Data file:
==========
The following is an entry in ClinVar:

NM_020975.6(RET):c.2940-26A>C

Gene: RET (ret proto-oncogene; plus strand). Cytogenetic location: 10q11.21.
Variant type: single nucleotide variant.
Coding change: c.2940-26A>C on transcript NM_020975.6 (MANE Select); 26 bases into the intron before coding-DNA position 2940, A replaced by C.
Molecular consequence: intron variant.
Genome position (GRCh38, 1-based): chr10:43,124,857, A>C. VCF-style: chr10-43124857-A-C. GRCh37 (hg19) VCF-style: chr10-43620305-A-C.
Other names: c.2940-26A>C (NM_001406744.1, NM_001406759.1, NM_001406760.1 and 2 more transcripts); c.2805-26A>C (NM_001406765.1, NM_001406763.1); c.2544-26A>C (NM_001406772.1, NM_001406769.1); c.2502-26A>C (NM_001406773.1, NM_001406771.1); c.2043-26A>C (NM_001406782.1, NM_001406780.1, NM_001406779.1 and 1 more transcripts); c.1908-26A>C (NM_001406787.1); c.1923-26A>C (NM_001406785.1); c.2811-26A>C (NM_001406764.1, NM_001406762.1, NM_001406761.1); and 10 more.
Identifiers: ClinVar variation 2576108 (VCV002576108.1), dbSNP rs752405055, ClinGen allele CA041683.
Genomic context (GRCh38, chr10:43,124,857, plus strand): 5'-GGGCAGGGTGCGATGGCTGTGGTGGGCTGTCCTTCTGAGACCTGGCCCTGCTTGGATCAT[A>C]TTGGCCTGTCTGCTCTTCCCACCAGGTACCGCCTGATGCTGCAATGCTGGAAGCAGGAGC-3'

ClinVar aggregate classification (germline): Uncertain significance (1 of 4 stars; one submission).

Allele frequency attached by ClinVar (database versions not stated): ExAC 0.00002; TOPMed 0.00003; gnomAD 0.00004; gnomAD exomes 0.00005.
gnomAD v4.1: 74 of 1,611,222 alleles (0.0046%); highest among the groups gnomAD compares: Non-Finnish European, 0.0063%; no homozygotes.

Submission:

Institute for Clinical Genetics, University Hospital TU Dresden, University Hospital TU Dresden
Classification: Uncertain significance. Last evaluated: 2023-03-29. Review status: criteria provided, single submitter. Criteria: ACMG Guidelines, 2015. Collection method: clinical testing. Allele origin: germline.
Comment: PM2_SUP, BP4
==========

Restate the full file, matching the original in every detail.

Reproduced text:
The following is an entry in ClinVar:

NM_020975.6(RET):c.2940-26A>C

Gene: RET (ret proto-oncogene; plus strand). Cytogenetic location: 10q11.21.
Variant type: single nucleotide variant.
Coding change: c.2940-26A>C on transcript NM_020975.6 (MANE Select); 26 bases into the intron before coding-DNA position 2940, A replaced by C.
Molecular consequence: intron variant.
Genome position (GRCh38, 1-based): chr10:43,124,857, A>C. VCF-style: chr10-43124857-A-C. GRCh37 (hg19) VCF-style: chr10-43620305-A-C.
Other names: c.2940-26A>C (NM_001406744.1, NM_001406759.1, NM_001406760.1 and 2 more transcripts); c.2805-26A>C (NM_001406765.1, NM_001406763.1); c.2544-26A>C (NM_001406772.1, NM_001406769.1); c.2502-26A>C (NM_001406773.1, NM_001406771.1); c.2043-26A>C (NM_001406782.1, NM_001406780.1, NM_001406779.1 and 1 more transcripts); c.1908-26A>C (NM_001406787.1); c.1923-26A>C (NM_001406785.1); c.2811-26A>C (NM_001406764.1, NM_001406762.1, NM_001406761.1); and 10 more.
Identifiers: ClinVar variation 2576108 (VCV002576108.1), dbSNP rs752405055, ClinGen allele CA041683.
Genomic context (GRCh38, chr10:43,124,857, plus strand): 5'-GGGCAGGGTGCGATGGCTGTGGTGGGCTGTCCTTCTGAGACCTGGCCCTGCTTGGATCAT[A>C]TTGGCCTGTCTGCTCTTCCCACCAGGTACCGCCTGATGCTGCAATGCTGGAAGCAGGAGC-3'

ClinVar aggregate classification (germline): Uncertain significance (1 of 4 stars; one submission).

Allele frequency attached by ClinVar (database versions not stated): ExAC 0.00002; TOPMed 0.00003; gnomAD 0.00004; gnomAD exomes 0.00005.
gnomAD v4.1: 74 of 1,611,222 alleles (0.0046%); highest among the groups gnomAD compares: Non-Finnish European, 0.0063%; no homozygotes.

Submission:

Institute for Clinical Genetics, University Hospital TU Dresden, University Hospital TU Dresden
Classification: Uncertain significance. Last evaluated: 2023-03-29. Review status: criteria provided, single submitter. Criteria: ACMG Guidelines, 2015. Collection method: clinical testing. Allele origin: germline.
Comment: PM2_SUP, BP4